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The Nonprofit Board’s Role in Human Resource Management

Posted by Lisa Brown Alexander & Sidney Abrams on Aug 11, 2017 12:56:06 PM

This post is one in a series written by nonprofit leaders who are presenting sessions at the 2017 BoardSource Leadership Forum taking place in Seattle, October 18-20. We hope you will be joining us for the conference.

Blog-img-HR.jpgWhen determining the role of the nonprofit board of directors in matters relating to human resources, it is critical to recognize and respect the difference between governance and management. This seemingly innocuous difference is often sticky for nonprofit organizations both large and small.

Put simply, the chief executive has primary responsibility for hiring and managing the staff, while the board’s role should be focused on governing the organization. In that vein, the board has human resources responsibilities to the organization in six main areas:

Hiring

A key responsibility of the board is to oversee the hiring of the chief executive (or top paid staff member). The board should negotiate a compensation package for the chief executive as well as negotiate and execute the employment contract if one is used.

Additionally, if asked by the chief executive, board members may help with the hiring of selected subordinate positions. However, it should be made clear from the start to everyone involved that the final decision is the purview of the chief executive and that a board member’s role is that of consultant or advisor rather than decision-maker.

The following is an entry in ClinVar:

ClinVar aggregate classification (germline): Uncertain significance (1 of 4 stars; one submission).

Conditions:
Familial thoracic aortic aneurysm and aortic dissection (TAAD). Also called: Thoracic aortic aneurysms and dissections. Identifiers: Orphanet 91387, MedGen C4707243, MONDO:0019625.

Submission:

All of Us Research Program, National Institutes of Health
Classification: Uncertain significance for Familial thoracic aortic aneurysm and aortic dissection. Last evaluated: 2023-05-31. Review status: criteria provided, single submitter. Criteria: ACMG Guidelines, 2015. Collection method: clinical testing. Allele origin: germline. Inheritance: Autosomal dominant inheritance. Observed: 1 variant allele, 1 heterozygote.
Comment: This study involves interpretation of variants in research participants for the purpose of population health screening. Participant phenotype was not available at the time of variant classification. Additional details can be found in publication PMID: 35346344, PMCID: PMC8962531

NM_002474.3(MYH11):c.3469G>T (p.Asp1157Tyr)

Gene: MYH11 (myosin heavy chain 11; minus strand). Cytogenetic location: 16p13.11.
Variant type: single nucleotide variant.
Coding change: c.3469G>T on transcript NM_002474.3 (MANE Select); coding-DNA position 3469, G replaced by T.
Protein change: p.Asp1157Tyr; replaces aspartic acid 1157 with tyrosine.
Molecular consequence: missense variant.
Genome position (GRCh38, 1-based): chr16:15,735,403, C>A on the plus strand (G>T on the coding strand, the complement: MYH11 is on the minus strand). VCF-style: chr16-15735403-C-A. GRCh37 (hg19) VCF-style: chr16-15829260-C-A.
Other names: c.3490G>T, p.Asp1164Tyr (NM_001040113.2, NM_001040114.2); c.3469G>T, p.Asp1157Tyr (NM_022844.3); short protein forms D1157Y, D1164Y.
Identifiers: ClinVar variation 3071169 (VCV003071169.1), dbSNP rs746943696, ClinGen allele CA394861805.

Workplace Policies

The board is responsible for ensuring that the organization has a well-crafted set of employment policies that comply with applicable laws and regulations and minimize organizational risk and exposure.

While the board may review the policies, the chief executive has primary responsibility for creating, disseminating, and implementing the policies for the staff. Individual members of the board may be able to leverage human resources proficiency to make suggestions when shaping or updating policies.

Then, every two to three years, the board should ensure that the policies are reviewed by legal counsel, management, and the staff to determine if updates are needed.

Compensation

The board’s role in compensation matters for the staff should be limited to approving the compensation plan developed by the chief executive. This process should include ensuring that the plan aligns with organizational values, supports the organization’s recruitment efforts, and is realistic relative to the organization’s overall budget and resources. It is also good practice for the board to review the overall compensation packages of senior staff whose compensation is included in Form 990.

It is not appropriate for the board to review line-item details of individual employee salaries or to become involved in salary negotiation, although some finance or executive committees review salaries periodically on a macro level to ensure plan appropriateness.